Successfully reported this slideshow.
We use your LinkedIn profile and activity data to personalize ads and to show you more relevant ads. You can change your ad preferences anytime.

of

128 Years Young Slide 1 128 Years Young Slide 2 128 Years Young Slide 3 128 Years Young Slide 4
Upcoming SlideShare
What to Upload to SlideShare
Next
Download to read offline and view in fullscreen.

0 Likes

Share

Download to read offline

128 Years Young

Download to read offline

A contribution to the Charney Manor Primary Conference, 2021

Related Books

Free with a 30 day trial from Scribd

See all

Related Audiobooks

Free with a 30 day trial from Scribd

See all
  • Be the first to like this

128 Years Young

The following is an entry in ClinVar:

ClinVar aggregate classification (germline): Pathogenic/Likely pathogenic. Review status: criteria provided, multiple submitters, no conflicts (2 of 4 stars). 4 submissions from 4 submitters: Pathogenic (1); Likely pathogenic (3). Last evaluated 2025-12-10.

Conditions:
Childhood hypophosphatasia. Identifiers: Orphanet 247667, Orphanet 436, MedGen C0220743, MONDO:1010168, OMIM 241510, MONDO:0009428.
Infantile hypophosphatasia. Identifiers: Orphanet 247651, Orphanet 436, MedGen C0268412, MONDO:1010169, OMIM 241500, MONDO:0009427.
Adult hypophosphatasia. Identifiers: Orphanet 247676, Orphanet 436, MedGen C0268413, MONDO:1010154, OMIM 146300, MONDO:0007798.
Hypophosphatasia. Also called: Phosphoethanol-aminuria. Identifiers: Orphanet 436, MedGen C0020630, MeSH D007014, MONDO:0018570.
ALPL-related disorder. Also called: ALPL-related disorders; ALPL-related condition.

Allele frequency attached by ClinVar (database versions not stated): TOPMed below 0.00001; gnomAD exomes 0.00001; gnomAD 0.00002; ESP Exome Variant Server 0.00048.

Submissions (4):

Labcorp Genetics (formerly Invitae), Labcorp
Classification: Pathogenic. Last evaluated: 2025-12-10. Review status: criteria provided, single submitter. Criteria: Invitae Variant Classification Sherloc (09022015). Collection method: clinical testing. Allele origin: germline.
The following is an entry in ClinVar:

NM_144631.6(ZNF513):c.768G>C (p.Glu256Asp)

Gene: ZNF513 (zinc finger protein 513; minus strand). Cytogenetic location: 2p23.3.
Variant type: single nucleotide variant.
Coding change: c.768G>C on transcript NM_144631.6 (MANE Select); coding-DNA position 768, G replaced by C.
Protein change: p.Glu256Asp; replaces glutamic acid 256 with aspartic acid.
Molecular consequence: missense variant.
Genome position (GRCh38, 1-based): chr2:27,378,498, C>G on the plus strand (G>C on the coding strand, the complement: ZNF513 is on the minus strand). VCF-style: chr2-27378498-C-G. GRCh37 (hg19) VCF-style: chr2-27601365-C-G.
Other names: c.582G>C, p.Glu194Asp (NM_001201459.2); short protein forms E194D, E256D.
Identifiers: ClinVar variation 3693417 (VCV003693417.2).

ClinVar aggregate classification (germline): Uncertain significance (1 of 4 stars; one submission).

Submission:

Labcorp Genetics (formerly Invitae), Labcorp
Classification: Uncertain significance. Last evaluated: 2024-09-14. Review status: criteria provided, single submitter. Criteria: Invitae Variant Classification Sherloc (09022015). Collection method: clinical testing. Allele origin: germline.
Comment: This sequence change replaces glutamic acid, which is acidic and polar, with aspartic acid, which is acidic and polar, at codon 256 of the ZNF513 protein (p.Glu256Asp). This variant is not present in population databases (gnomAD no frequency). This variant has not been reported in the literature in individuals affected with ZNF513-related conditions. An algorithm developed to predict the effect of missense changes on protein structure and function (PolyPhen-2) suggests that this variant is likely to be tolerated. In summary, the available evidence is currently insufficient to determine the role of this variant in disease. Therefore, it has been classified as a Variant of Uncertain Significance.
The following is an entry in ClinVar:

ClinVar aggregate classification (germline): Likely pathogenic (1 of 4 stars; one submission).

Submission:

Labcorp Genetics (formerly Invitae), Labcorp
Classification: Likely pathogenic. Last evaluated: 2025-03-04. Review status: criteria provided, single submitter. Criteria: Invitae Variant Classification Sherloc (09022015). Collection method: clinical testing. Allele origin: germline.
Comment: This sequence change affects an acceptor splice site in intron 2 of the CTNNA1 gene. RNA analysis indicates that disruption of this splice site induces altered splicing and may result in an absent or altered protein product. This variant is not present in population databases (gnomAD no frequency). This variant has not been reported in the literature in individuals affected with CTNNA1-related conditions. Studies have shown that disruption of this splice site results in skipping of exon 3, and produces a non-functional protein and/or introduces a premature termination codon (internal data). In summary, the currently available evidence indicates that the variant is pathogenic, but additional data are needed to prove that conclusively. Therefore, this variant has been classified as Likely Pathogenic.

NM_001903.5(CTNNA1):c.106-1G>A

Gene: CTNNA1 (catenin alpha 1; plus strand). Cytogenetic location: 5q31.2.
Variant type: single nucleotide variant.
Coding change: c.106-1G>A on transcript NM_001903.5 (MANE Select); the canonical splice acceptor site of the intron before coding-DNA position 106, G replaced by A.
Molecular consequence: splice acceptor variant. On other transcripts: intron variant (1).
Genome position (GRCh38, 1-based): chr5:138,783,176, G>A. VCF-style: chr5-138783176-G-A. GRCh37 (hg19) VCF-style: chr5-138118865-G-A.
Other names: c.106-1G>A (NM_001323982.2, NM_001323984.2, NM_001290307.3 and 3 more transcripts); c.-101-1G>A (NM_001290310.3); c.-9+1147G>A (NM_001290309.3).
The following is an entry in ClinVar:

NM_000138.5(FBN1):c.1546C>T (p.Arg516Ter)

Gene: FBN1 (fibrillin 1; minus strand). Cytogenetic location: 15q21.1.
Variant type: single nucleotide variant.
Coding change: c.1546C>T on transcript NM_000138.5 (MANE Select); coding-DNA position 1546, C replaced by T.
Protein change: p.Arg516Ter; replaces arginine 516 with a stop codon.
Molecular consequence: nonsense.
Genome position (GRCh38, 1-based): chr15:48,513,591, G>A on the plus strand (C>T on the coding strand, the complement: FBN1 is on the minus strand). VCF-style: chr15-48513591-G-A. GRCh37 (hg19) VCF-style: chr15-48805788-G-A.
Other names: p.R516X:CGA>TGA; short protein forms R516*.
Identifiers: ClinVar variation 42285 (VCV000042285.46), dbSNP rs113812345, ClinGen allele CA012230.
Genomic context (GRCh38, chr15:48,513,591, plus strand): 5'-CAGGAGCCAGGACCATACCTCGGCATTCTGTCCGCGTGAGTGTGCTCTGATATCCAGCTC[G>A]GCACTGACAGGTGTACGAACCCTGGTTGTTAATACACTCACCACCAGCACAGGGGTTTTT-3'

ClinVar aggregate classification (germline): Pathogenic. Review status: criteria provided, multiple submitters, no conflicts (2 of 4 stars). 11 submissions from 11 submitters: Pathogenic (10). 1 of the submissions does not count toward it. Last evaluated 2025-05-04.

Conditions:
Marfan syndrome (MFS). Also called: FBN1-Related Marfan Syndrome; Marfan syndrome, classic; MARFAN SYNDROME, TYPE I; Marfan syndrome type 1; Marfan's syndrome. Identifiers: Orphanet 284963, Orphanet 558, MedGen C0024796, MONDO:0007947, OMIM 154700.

1. 1. The GA: 128 Years Young A paper presented at the 24th Charney Manor Primary Conference 28th February 2021 Alan Parkinson Abstract In April 2019, I started the process of creating a blog called ‘All the (GA) Presidents: Men (and Women)” on hearing that I was to be making my way through the Presidential cycle to take up the post of President in 2021. Along the way, I made use of a wealth of sources, books and personal memories to recreate the story of the GA, with a biography of each of the 106 Presidents, along with other significant figures in the development of both the Association and school geography. The COVID-19 pandemic has prevented me having any access to the archives at 160 Solly Street, but along the way, I have encountered stories of fascinating characters in the long history of a peripatetic and responsive group of educators who share a passion for geography. This paper is an adapted extract from an article, to identify some areas of particular interest for Primary educators and their involvement in the GA. On the 20th of May 1893 a dozen men gathered in the New Common Room at Christchurch, Oxford to establish what was to become the Geographical Association. (Balchin, 1993) In an article called ‘From lantern slides to software’, published in the Times Educational Supplement during the 90th Anniversary, Richard Daugherty explained how: “Lantern slides were not as widely used in 1893 as they might have been. Mr B B Dickinson of Rugby School wanted to make more and better use of them. Accordingly he issued a circular inviting public school masters to join him in formatting a private association for the purpose of subdividing the work of making lantern slides for the teaching of geography…. What started out as ​a lantern slide cooperative​ has become a complex of interrelated activities, each of which is designed in some way to help put one geography teacher in touch with another”​. (Daugherty, 1983) The meeting was partly the result of the Royal Geographical Association’s refusal at the time to accept female members, which led to the involvement of Douglas Freshfield. The GA’s aims included the following important statement: “Its most important work will be the encouragement of any methods of teaching which tend to the comprehension of geographical principles rather than isolated fact.” (Daugherty, 1993) In April 2019, I started the process of creating a blog called ‘All the (GA) Presidents: Men (and Women)” on hearing that I was to be making my way through the Presidential cycle to take up the post in 2021, and to revisit all the Presidents from 1893 to the present day. Along the way, I was reminded of a warning that Frances Soar gave me, when I worked at Solly Street to avoid digging in the archives and minutes as I’d only find that we’d just been going round and round in circles, and talking about the same things for decades. By 1900, Douglas Freshfield was the President, having taken office in 1897, and stayed in post until 1911. After that, the usual pattern of one year in office started (although two Presidents served two years during World War Two). Primary membership was opened to all from the outset, but there was little dedicated support for Primary colleagues for some time. (Balchin, 1993)